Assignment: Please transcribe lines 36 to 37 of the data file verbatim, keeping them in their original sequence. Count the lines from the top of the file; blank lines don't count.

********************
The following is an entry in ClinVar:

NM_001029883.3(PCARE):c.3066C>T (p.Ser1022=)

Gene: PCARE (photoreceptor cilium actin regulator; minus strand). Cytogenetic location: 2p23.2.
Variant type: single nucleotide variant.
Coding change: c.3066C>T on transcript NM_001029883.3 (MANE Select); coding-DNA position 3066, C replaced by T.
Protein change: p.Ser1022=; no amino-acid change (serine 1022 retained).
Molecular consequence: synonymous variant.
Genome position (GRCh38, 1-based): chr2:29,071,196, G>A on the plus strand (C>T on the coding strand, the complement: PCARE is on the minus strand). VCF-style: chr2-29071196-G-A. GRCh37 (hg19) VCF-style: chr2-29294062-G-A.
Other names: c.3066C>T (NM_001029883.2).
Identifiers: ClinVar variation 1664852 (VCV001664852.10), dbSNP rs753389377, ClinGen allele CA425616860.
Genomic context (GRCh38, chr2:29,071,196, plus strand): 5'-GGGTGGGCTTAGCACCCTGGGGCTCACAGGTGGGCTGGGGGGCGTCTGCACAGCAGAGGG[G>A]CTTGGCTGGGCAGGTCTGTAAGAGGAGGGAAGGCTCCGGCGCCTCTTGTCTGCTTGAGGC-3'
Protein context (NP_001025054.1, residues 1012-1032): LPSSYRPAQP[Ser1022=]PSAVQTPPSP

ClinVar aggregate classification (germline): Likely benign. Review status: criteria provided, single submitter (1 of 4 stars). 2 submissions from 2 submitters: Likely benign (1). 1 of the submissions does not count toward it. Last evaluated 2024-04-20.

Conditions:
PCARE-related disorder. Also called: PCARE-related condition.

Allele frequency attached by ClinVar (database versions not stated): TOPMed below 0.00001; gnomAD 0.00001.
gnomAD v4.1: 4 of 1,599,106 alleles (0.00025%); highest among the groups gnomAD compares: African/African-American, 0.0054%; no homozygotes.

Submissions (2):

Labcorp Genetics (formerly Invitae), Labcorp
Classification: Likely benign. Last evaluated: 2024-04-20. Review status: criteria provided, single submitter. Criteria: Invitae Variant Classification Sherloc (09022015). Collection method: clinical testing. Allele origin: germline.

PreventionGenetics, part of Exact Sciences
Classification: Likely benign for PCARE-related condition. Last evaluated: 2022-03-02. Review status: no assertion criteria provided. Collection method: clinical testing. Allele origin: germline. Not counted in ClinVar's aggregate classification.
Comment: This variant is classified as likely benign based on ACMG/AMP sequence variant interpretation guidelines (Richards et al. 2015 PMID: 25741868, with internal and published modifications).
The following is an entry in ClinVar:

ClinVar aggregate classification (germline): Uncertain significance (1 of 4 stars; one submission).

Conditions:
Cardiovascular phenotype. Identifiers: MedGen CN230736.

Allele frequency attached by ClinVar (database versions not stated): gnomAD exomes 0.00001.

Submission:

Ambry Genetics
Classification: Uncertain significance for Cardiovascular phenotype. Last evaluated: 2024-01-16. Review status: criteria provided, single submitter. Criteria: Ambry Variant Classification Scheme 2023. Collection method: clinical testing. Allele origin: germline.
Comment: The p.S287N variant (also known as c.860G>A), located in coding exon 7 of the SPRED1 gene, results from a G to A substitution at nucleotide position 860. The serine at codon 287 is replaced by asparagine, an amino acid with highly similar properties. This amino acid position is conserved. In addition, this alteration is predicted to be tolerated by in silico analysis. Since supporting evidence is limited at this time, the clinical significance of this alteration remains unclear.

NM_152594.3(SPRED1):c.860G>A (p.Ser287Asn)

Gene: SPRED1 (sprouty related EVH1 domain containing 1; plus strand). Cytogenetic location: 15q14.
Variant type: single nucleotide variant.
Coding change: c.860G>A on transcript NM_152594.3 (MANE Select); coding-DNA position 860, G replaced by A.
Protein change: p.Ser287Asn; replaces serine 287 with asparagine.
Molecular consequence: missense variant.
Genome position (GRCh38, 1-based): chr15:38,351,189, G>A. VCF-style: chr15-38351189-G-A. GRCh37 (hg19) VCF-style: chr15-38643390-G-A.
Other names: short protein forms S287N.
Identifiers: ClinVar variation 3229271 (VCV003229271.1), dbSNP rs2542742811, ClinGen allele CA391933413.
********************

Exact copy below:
Coding change: c.860G>A on transcript NM_152594.3 (MANE Select); coding-DNA position 860, G replaced by A.
Protein change: p.Ser287Asn; replaces serine 287 with asparagine.